Competitive Grants to Install DC-Fast Charging Stations Will Facilitate Electric Vehicle Adoption and Improve Air Quality
Improving the availability of public charging stations for the growing number of electric vehicles on Delaware roads is the goal of a grant program announced this week by the Delaware Department of Natural Resources and Environmental Control (DNREC).
The public direct current, or DC-fast electric vehicle charging installation funding will provide up to 75% of the cost to build publicly available DC-fast charging stations for electric vehicles. DNREC expects to award one to three grants with the program’s $1.4 million funding.
Funding will be targeted to increase the availability of electric vehicle infrastructure in areas where access to fast charging stations is limited.
Transportation is the largest single source of greenhouse gas emissions in Delaware. Today’s announcement follows closely on the heels of the release of Delaware’s Climate Action Plan, which outlines strategies and actions the state can take to reduce the emissions that cause climate change. Widespread adoption of electric vehicles and installation of charging infrastructure to support the growing number of electric vehicle drivers are key strategies in Delaware’s Climate Action Plan, available at de.gov/climateplan.
“Vehicle electrification is a leading strategy in reducing greenhouse gas emissions from our transportation system,” said DNREC Secretary Shawn M. Garvin. “By providing funding opportunities for businesses to install charging stations, we are combatting climate change, improving public health and providing new job opportunities.”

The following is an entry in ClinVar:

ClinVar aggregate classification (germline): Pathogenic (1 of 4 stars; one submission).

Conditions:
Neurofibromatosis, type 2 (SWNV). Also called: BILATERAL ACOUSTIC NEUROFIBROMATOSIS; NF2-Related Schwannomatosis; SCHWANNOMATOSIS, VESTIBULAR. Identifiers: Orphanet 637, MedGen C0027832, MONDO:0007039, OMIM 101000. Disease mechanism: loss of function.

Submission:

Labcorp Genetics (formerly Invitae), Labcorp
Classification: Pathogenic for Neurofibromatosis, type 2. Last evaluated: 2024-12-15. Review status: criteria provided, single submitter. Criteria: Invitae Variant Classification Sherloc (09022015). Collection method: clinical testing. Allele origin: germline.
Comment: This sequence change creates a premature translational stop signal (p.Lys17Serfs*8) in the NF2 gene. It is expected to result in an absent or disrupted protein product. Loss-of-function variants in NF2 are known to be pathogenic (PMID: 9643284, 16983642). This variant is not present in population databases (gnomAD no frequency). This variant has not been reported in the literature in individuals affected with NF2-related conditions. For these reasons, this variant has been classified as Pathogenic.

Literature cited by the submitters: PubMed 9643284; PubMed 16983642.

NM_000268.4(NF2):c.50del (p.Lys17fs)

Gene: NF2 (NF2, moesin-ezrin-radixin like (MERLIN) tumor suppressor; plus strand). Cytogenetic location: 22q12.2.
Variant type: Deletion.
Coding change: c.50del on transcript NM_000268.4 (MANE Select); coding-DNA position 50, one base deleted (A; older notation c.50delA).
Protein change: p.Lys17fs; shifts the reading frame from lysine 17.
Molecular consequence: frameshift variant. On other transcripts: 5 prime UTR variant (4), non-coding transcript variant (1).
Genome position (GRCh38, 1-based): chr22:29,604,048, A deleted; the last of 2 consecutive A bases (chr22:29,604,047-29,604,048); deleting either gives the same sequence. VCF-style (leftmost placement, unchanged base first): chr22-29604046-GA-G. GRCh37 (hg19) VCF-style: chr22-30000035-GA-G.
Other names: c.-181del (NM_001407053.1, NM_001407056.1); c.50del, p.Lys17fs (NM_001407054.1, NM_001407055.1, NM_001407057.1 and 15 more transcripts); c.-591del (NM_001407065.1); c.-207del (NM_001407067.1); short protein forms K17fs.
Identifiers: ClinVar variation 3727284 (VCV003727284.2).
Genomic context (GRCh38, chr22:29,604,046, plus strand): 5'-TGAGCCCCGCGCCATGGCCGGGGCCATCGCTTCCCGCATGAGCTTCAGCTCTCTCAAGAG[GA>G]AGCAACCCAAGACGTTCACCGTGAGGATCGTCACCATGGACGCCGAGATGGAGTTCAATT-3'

The funding builds upon Delaware’s Clean Transportation Incentive Programs, which include a suite of rebates for light-duty electric vehicles and Level 2 charging stations.
Proposals are due by April 15, 2022. Project funds will be administered by the DNREC Division of Climate, Coastal and Energy. Funding comes from the Environmental Mitigation Trust, which resulted from the state’s plan to use $9.6 million from the negotiated settlement between Volkswagen and the federal government.
The Delaware Department of Natural Resources and Environmental Control protects and manages the state’s natural resources, protects public health, provides outdoor recreational opportunities and educates Delawareans about the environment. The DNREC Division of Climate, Coastal and Energy uses science, education, policy development and incentives to address Delaware’s climate, energy and coastal challenges. For more information, visit the website and connect with @DelawareDNREC on Facebook, Twitter or LinkedIn.